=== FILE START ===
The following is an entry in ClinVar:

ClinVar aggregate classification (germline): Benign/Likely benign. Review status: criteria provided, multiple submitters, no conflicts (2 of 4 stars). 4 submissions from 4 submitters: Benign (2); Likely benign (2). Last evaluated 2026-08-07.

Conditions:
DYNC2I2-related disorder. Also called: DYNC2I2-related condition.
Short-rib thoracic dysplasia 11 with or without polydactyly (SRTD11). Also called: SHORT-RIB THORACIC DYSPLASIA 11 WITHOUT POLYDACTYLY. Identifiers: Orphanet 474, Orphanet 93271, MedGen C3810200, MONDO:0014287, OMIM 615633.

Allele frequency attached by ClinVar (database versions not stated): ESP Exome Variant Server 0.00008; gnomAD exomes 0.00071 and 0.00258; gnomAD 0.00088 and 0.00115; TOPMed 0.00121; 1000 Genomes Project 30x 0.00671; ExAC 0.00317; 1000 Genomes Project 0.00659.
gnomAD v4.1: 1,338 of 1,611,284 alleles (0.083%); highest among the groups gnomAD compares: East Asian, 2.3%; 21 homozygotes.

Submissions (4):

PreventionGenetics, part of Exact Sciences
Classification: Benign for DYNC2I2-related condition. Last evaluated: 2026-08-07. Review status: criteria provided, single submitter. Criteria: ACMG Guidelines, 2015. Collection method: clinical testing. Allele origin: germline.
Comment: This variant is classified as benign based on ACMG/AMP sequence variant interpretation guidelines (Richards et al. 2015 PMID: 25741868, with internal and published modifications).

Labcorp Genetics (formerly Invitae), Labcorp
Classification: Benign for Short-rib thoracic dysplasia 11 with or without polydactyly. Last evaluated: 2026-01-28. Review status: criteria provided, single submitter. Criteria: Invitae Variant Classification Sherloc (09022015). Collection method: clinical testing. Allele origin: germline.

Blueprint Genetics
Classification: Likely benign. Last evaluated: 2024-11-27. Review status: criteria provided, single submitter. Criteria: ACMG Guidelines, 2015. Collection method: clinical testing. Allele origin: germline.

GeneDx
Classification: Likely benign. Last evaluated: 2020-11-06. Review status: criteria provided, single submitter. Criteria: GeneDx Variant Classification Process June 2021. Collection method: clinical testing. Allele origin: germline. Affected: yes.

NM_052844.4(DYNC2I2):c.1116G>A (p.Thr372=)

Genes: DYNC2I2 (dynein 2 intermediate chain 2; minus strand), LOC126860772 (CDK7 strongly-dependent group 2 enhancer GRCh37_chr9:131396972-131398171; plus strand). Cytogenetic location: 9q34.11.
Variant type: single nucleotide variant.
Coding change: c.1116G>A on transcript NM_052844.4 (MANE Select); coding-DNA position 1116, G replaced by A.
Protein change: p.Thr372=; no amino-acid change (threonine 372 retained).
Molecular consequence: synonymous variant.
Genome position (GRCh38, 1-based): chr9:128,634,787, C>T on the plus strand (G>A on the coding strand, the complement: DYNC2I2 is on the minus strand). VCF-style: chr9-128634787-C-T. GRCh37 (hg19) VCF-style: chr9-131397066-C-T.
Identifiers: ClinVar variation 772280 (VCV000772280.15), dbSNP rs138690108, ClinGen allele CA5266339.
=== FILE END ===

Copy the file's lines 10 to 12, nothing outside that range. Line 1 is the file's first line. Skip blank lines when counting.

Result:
Classification: Benign for DYNC2I2-related condition. Last evaluated: 2026-08-07. Review status: criteria provided, single submitter. Criteria: ACMG Guidelines, 2015. Collection method: clinical testing. Allele origin: germline.
Comment: This variant is classified as benign based on ACMG/AMP sequence variant interpretation guidelines (Richards et al. 2015 PMID: 25741868, with internal and published modifications).

Labcorp Genetics (formerly Invitae), Labcorp